Optimal Systolic Blood Pressure Levels for Primary Prevention of Stroke in General Hypertensive AdultsNovelty and Significance
Findings From the CSPPT (China Stroke Primary Prevention Trial)
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We aimed to investigate the relationship of time-averaged on-treatment systolic blood pressure (SBP) with the risk of first stroke in the CSPPT (China Stroke Primary Prevention Trial). A post hoc analysis was conducted using data from 17 720 hypertensive adults without cardiovascular disease, diabetes mellitus, and renal function decline from the CSPPT, a randomized double-blind controlled trial. The primary outcome was first stroke. Over a median follow-up duration of 4.5 years, the association between averaged on-treatment SBP and risk for first stoke followed a U-shape curve, with increased risk above and below the reference range of 120 to 130 mm Hg. Compared with participants with time-averaged on-treatment SBP at 120 to 130 mm Hg (mean, 126.2 mm Hg), the risk of first stroke was not only increased in participants with SBP at 130 to 135 mm Hg (mean, 132.6 mm Hg; 1.5% versus 0.8%; hazard ratio, 1.63; 95% confidence interval, 1.01–2.63) or 135 to 140 mm Hg (mean, 137.5 mm Hg; 1.9% versus 0.8%; hazard ratio, 1.85; 95% confidence interval, 1.17–2.93), but also increased in participants with SBP <120 mm Hg (mean, 116.7 mm Hg; 3.1% versus 0.8%; hazard ratio, 4.37; 95% confidence interval, 2.10–9.07). Similar results were found in various subgroups stratified by age, sex, and treatment group. Furthermore, lower diastolic blood pressure was associated with lower risk of stroke, with a plateau at a time-average on-treatment diastolic blood pressure <80 mm Hg. In conclusion, among adults with hypertension and without a history of stroke or myocardial infarction, diabetes mellitus, or renal function decline, a lower SBP goal of 120 to 130 mm Hg, as compared with a target SBP of 130 to 140 mm Hg or <120 mm Hg, resulted in the lowest risk of first stroke.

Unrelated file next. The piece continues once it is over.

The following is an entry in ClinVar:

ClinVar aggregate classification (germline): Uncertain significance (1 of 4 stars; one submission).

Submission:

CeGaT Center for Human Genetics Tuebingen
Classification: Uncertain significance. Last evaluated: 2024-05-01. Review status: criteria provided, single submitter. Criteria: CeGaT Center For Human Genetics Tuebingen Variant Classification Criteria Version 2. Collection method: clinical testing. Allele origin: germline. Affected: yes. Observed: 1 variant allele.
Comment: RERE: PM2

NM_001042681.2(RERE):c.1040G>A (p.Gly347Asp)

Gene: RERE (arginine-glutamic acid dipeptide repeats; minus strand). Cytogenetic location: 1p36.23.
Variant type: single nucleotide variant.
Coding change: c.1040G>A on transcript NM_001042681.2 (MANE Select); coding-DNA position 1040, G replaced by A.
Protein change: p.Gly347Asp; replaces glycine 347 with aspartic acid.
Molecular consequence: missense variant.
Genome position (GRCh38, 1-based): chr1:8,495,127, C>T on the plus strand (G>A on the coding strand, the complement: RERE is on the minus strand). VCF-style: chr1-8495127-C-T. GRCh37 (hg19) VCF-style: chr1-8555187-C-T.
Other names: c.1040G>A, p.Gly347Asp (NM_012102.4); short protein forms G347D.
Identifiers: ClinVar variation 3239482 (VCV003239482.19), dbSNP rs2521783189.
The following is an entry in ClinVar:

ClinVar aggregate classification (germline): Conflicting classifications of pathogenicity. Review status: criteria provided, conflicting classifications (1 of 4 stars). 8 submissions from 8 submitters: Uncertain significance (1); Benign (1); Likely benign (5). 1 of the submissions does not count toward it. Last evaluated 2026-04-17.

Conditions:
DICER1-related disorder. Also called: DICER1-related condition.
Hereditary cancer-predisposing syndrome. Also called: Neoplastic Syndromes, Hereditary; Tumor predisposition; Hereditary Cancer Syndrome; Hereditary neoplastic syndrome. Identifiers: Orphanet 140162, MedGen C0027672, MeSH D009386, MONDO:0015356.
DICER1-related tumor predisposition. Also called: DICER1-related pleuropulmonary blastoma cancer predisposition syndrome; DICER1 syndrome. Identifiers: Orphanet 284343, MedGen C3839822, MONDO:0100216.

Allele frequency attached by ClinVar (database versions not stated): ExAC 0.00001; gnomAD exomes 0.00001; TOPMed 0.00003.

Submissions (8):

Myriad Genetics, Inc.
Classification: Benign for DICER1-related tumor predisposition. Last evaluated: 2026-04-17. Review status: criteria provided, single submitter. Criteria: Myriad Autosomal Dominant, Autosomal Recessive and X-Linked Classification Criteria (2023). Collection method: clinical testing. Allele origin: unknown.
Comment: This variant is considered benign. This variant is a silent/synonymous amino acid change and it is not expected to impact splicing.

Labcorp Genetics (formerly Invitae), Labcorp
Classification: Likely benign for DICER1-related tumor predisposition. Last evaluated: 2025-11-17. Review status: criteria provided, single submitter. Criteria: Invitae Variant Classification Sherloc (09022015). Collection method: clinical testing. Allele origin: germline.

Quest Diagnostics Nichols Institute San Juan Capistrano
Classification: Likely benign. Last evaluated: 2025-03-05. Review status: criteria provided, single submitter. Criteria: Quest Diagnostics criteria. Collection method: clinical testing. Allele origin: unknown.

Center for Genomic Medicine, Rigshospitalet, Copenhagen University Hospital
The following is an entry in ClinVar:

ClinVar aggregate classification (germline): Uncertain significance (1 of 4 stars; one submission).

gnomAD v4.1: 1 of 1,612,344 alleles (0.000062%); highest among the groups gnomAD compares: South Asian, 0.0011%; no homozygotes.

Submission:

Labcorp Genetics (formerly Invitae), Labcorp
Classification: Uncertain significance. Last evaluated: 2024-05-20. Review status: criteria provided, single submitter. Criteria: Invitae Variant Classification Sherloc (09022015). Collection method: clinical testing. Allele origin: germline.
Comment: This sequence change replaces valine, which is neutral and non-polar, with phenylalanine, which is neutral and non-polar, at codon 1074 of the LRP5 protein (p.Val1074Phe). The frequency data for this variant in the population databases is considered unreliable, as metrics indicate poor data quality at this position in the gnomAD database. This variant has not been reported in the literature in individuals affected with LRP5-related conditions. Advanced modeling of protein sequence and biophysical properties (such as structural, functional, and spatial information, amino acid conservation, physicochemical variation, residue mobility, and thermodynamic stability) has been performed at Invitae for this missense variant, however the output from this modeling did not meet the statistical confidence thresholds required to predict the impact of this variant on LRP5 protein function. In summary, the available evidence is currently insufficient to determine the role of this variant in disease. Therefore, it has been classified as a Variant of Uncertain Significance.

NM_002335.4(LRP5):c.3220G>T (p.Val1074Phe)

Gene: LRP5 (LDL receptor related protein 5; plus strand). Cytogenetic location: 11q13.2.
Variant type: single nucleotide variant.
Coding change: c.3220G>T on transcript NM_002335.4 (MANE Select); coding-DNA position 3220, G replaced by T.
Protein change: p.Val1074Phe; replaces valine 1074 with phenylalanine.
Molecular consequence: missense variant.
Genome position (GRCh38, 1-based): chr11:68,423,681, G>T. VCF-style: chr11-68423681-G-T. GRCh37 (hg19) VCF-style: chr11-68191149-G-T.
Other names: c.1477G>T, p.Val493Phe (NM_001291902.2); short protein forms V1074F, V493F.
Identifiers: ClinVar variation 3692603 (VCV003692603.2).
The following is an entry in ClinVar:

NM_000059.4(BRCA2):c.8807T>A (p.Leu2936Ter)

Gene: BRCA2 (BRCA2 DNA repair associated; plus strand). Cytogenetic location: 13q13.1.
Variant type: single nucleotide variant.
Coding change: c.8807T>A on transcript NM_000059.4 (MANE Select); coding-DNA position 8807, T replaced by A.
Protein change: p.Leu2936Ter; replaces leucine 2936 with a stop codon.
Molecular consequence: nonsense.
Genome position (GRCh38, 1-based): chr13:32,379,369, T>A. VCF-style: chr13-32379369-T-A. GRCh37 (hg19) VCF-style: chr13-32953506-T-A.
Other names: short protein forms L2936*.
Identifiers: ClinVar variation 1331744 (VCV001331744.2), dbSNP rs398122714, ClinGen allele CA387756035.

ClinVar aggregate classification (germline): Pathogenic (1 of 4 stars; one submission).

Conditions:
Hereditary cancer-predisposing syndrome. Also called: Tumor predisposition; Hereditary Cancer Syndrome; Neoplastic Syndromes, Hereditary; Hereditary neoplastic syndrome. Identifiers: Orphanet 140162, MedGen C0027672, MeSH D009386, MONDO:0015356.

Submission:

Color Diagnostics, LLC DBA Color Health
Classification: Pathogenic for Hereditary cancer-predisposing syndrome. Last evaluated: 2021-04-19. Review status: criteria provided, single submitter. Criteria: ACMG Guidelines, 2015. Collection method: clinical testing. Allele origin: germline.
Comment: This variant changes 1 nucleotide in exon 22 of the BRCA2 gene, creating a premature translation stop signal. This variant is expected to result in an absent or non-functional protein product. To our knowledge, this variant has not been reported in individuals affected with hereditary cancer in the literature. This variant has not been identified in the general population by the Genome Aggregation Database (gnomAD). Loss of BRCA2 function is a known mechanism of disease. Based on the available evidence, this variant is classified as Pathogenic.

- Received September 23, 2016.
- Revision received September 30, 2016.
- Accepted January 22, 2017.
- © 2017 American Heart Association, Inc.